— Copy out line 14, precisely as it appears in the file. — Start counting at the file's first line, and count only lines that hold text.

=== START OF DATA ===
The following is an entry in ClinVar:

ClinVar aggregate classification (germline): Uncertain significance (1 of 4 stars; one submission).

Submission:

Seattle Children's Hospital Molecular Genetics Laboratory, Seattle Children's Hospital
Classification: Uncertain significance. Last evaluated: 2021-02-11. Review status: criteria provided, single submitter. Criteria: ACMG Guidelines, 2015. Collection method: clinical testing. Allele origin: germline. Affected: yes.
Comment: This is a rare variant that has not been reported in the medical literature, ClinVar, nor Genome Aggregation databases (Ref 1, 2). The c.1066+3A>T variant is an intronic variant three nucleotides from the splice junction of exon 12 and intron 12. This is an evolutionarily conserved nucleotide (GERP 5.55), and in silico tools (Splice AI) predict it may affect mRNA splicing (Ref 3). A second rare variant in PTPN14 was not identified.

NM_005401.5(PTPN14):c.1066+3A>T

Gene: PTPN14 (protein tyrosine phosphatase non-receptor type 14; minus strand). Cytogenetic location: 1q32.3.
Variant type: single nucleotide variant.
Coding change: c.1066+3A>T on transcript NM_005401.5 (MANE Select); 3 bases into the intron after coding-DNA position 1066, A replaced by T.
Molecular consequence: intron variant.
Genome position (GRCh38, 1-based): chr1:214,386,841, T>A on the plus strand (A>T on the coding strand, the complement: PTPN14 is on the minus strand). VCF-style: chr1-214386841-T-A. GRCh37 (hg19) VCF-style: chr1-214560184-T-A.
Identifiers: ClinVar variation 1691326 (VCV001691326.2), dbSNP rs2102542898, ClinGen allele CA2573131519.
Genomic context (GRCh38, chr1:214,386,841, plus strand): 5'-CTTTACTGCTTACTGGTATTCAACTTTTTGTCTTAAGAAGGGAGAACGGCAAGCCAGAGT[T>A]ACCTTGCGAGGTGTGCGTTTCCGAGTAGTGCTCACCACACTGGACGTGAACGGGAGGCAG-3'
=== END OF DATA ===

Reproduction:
Genomic context (GRCh38, chr1:214,386,841, plus strand): 5'-CTTTACTGCTTACTGGTATTCAACTTTTTGTCTTAAGAAGGGAGAACGGCAAGCCAGAGT[T>A]ACCTTGCGAGGTGTGCGTTTCCGAGTAGTGCTCACCACACTGGACGTGAACGGGAGGCAG-3'